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Banned Commercial Honda CBR 1000RR Commercial "Pure Thrust" Angela Lobato - 2013 Carjam TV

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Uploaded on Feb 27, 2011

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The CBR1000RR, also known as the Fireblade, is a 999 cc (61.0 cu in) liquid-cooled inline four-cylinder sport bike that was introduced by Honda in 2004 to replace the CBR954RR. The Honda CBR1000RR was developed by the same team that was behind the MotoGP series.[2] Many of the new technologies introduced in the Honda CBR600RR, a direct descendant of the RC211V, were used in the new CBR1000RR such as a lengthy swingarm, Unit Pro-Link rear suspension, and Dual Stage Fuel Injection System (DSFI).
An all new CBR1000RR was introduced at the Paris International Motorcycle Show on September 28, 2007 for the 2008 model year. The CBR1000RR was powered by an all new 999 cc (61.0 cu in) inline-four engine with a redline of 13,000 rpm. It had titanium valves and an enlarged bore with a corresponding reduced stroke. The engine had a completely new cylinder block, head configuration, and crankcase with lighter pistons. A new ECU had two separate revised maps sending the fuel and air mixture to be squeezed tight by the 12.3:1 compression ratio. Ram air was fed to an enlarged air box through two revised front scoops located under the headlamps. Honda claimed power output to be at least 178 hp (133 kW) at 12,000 rpm.[citation needed]

Honda made a very focused effort to reduce and centralize overall weight. A lighter, narrower die cast frame was formed using a new technique which Honda claimed allowed for very thin wall construction and only four castings to be welded together. Almost every part of the new bike was reengineered to reduce weight including the sidestand, front brake hoses, brake rotors, battery, and wheels.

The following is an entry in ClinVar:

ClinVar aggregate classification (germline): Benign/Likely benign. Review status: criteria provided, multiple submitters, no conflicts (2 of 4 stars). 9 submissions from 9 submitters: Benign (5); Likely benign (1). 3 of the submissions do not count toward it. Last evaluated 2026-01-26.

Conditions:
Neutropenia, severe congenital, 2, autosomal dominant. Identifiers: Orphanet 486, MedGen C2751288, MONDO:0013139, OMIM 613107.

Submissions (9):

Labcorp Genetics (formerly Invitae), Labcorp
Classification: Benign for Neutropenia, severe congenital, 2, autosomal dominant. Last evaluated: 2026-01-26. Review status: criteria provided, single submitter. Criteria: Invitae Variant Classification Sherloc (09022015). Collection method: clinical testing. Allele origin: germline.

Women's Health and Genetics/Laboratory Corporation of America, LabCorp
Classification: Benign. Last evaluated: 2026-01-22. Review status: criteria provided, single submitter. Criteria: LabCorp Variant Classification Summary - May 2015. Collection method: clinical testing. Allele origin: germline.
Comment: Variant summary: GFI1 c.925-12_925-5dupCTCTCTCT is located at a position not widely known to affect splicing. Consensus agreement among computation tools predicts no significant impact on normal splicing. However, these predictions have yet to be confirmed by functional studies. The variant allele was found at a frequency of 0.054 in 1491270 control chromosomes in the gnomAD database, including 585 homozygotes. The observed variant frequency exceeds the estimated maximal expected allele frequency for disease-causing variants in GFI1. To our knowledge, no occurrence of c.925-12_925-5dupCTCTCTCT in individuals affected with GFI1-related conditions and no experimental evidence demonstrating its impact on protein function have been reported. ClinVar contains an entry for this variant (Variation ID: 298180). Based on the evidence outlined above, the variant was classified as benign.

In order to improve stability under deceleration, a slipper clutch was added, with a center-cam-assist mechanism. The Honda Electronic Steering Damper was revised as well. Another significant change was the exhaust system which was no longer a center-up underseat design. The new exhaust was a side slung design in order to increase mass centralization and compactness while mimicking a MotoGP-style.

On September 5, 2008, Honda announced the 2009 model. The bike remained much the same, in terms of engine, styling, and performance. The only significant addition was the introduction of the optional factory fitted Combined ABS (C-ABS) system originally showcased on the CBR600RR Combined ABS prototype. New, lightweight turn signals were also added.

On September 4, 2009, Honda announced the 2010 model. Honda increased the diameter of the flywheel for more inertia. This improved low-rpm torque and smoother running just off idle. The license plate assembly was redesigned for quicker removal when preparing the motorcycle for track use. The muffler cover was also redesigned for improved appearance.

The Fireblade celebrates its 20th anniversary, revised for 2012, it gets Showa's Big Piston suspension technology, new 12-spoke wheels, aerodynamic tweaks, an all LCD display and other minor updates. The CBR1000RR was awarded Cycle World's International Bike of the Year for 2008-09 by the world's moto-journal communities as well as journalists.[5] The 2009 CBR1000RR won the Best Sportbike of the Year Award in Motorcycle USA Best of 2009 Awards,[6] having also won the over 750 cc open sportbike class in 2008.[7] The 2012 CBR1000RR won another Cycle World shootout,[8] as well as a Motorcycle USA best street[9] and track[10] comparisons.
http://en.wikipedia.org/wiki/Honda_CB...

The CBR600RR was developed from and inspired by the Honda RC211V MotoGP bike. The similar physical appearance of the CBR600RR and RC211V was intentional. Underneath the bike was MotoGP technologies that were made available for the first time on a production motorcycle, such as the Unit Pro-Link rear suspension and Dual Stage Fuel Injection (PGM-DSFI). Both were taken directly from Honda's MotoGP bike. The RR, or race replica, suffix was added to emphasize racing characteristics such as an advanced braced swingarm, center-up exhaust system, and more aggressive riding position. The 2003 model carried over to 2004 technically unchanged, with the only addition of an oxygen sensor and new color schemes.
For the 2007 model year, the CBR600RR competed with the Ducati 749, a completely redesigned Kawasaki Ninja ZX-6R, the Suzuki GSX-R600, the Triumph Daytona 675, and the Yamaha YZF-R6. Shootout comparisons by motorcycle magazines consistently awarded the CBR600RR first place in the super sport class.[13] Major print and online publishers praise the bike for its powerful engine and class-leading light weight

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